Anyone who has grown up with a television set in their home has undoubtedly heard the name “Miranda.” In Arizona v. Miranda, the United States Supreme Court held that all criminal suspects must be advised of their right to remain silent and speak with an attorney. Sounds simple enough, but no legal principle seems to generate as much confusion among non-lawyers as the so called “Miranda” rule.
Under the federal and New Jersey Constitutions, a criminal suspect must be advised of his or her 5th Amendment right to remain silent and their 6th Amendment right to an attorney under the following circumstances only: 1) The suspect must be in police “custody;” and, 2) The suspect must be subjected to “interrogation.”
“Interrogation” in the Miranda context basically means that you are being expressly or “functionally” questioned by the police. The test to determine whether a suspect has been the subject of “functional” questioning is whether the police knew, or should have known, that their conduct was reasonably likely to elicit an incriminating response from the person.
“Custody” in this context is defined more broadly than simply being arrested. Rather, custody occurs for purposes of Miranda when a reasonable innocent person would believe that he or she was not free to leave the scene. As such, you can be in “custody” while in your own home, at a roadside pullover, or in public.
After being administered Miranda warnings, police may not interrogate you until you give a knowing, voluntary waiver of your rights to remain silent and speak with an attorney. In New Jersey, police will ask you to sign a Miranda Waiver Card before taking your statement. Not only should you usually never give a statement under these circumstances, you should never sign the Miranda Waiver Card either.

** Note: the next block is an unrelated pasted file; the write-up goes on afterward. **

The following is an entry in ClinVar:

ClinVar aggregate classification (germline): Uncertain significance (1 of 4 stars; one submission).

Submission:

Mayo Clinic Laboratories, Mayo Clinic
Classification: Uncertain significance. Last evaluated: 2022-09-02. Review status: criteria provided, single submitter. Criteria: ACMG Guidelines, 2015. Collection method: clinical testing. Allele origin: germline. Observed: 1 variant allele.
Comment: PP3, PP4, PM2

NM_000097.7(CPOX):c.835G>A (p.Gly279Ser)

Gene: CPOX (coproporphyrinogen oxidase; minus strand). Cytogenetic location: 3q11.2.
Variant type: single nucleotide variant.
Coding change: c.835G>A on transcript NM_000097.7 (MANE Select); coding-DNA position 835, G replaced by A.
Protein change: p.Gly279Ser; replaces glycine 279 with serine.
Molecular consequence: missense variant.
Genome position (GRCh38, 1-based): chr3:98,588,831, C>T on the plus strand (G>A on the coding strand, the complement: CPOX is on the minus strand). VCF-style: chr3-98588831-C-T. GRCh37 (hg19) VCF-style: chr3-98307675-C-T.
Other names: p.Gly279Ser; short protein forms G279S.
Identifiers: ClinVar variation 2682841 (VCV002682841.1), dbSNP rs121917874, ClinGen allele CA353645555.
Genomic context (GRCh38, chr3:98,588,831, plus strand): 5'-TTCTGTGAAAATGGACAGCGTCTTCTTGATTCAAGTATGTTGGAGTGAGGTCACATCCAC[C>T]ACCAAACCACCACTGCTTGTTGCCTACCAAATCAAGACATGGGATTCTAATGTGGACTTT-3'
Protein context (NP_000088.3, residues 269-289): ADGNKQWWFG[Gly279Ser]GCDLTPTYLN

Police will almost always try to convince you to waive your Miranda rights and give a statement. Many promises will be made about the great deals they are going to get for you and the wonderful recommendations they will give the prosecutor and judge on your behalf. They will do no such thing for you. The only person authorized to negotiate with you is the prosecutor assigned to your case. The job of the police is to obtain as much information from you as possible to make the State’s case stronger.
A common misconception is that the failure of police to read you Miranda warnings can be grounds to have the charges against you dismissed outright. This is not so. Rather, if the police fail to give you proper Miranda warnings after taking you into custody and interrogating you, an experienced criminal defense attorney may be able to have your statement “suppressed,” or thrown out. In many cases, the suspect’s own statement is the strongest piece of evidence. In such cases, if the statement is suppressed, the State may be forced to dismiss the charges against you.
If you are taken into custody and interrogated by police, do not give a statement and do not sign a Waiver Card. Instead, politely state that you wish to remain silent and speak with an attorney. Call an experienced New Jersey criminal defense attorney for a free consultation if you feel that your rights under Miranda have been violated.